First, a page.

Ha ha ha! Will the real Manicheans please stand up?

In Romans 2:1 it says:  “Therefore you have no excuse, O man, whoever you are, when you judge another; for in passing judgment upon him you condemn yourself, because you, the judge, are doing the very same things.”


This piece by James R. Rogers at LibertyLawsite is, I found quite funny.  But oh oh, maybe it’s a hate site, since it’s in Texas, has Liberty in the title and is ‘Murrican and on the wrong side of the good/evil dichotomy.

The irony is that Spadaro and Figueroa succumb to the Manichean temptations, and apocalyptic rhetoric, which they ascribe to their subjects. We’ll return to that in a moment. The point I think they try to make, but lose in their ham-handed argument, is that conservative Christians in the U.S. need to be wary that, in the heat of political battle, political commitments don’t efface their more-important spiritual commitments. This is a temptation to which American evangelicalism, in particular, too-easily succumbs, and seems also to be a risk for a segment of American Catholicism today. (Politically Progressive American Christians have their own idols as well, but of a different ilk than Christian conservatives.)

First, Spadaro and Figueroa charge their subjects with political Manichaenism. I prefer the term be used to describe dualistic religious views in which good and evil are equally powerful. While there is a tendency towards forms of Manichaenism in the folk-spirituality of many American Christians (and is ubiquitous in Hollywood films portraying supernatural evil), these Christians typically are highly pietistic, and not particularly political.

Spadaro and Figueroa use the adjective not to identify any real Manichean heresy, however, but instead to communicate their disapproval of the rhetorical use of what they consider over simplified black and white moral categories.

Before we get to their argument, one must note the irony of Spadaro and Figueroa’s article is that there is no gray in their treatment of those they accuse of Manichaenism. It’s all just black and white for them as well; just absolute good versus absolute evil. The only difference is what they condemn as absolute good and absolute evil.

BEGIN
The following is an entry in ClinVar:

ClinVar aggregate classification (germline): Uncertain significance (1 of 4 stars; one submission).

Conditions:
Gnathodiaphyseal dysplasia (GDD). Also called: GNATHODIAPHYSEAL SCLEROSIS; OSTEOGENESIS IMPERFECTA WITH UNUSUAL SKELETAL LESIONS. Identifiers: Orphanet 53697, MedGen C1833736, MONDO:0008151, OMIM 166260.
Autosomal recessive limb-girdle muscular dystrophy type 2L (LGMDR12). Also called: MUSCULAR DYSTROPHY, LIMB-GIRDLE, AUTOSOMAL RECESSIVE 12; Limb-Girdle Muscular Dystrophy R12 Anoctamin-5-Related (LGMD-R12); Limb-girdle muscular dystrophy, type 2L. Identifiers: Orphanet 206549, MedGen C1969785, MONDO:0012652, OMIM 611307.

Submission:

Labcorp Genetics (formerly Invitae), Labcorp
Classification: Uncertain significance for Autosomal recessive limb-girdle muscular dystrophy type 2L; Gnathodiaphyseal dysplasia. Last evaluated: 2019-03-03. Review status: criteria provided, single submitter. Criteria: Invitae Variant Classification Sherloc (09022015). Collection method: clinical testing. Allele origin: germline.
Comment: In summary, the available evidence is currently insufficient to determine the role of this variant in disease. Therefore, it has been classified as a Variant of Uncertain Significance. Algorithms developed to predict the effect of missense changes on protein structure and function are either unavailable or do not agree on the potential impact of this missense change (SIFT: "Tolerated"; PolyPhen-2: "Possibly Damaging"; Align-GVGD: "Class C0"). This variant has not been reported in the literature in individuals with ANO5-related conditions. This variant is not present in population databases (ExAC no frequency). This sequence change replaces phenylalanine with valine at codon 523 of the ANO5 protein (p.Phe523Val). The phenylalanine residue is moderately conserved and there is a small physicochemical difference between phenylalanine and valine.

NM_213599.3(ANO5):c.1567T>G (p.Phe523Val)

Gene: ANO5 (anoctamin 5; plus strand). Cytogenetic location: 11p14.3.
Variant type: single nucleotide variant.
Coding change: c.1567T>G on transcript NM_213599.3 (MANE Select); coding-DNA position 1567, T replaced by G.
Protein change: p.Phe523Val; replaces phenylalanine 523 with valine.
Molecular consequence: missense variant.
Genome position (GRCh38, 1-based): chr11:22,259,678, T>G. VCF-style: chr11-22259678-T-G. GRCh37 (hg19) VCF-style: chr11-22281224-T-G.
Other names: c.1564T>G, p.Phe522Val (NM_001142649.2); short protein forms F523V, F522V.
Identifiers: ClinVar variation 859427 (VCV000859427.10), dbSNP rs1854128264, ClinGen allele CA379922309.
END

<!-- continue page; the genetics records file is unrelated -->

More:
I am not a dualist who sees black and white, good and evil as equal.   No, I believe in an all good, all powerful God in three Persons, Father Son and Holy Spirit and that Christ has conquered evil, sin and death.   I also do not wish to participate in polemics and partisanship.   But sometimes, it’s a little bit fun to see someone hitting back at people who traffic in stereotypes and label and dismiss tactics that all too often are applied against Christians of all stripes except the most progressive.

I work in a secular environment that is largely dominated by left-leaning people who have little or no understanding of religion and some have the most ridiculous stereotypes about Christians.  I have also seen those stereotypes used by political parties in Canada to demonize politicians who are Christian and prolife as somehow “scary” and unCanadian or anti-Canada’s Charter of rights and freedoms.   These are libels and cheap shots that could easily make an already marginalized group—-Christians who take their faith seriously—into scapegoats.  But it happens nonetheless and has been employed even by past prime ministers of this country (and used even by members of the same religious groups they are attacking, because in politics all’s fair in love and war or something).

I have also found that among many folks I meet on the left, it’s considered objective reality that equal marriage is a civil rights issue, or euthanasia is a right so people can choose how and when they die or abortion is a women’s rights issue.   Anyone who disagrees is deemed evil, stupid or both.   Sometimes, I get tired of it.

So, ha ha ha, may the real Manicheans please stand up.


1 thought on “Ha ha ha! Will the real Manicheans please stand up?

  1. I’m reminded of the words of a very astute pastor: “You become what you despise.”

    When launching the communist revolution that formed the Peoples’ Republic of China, Mao Tse-Tung is quoted as having told his followers, “Before the revolution, people oppress people. But after the revolution, the reverse will be true.” The paradox here is that the reverse of “People oppress people.” is “People oppress people.” Rather, we need to bring an end to the cycle of oppression of those perceived to be one’s adversaries.



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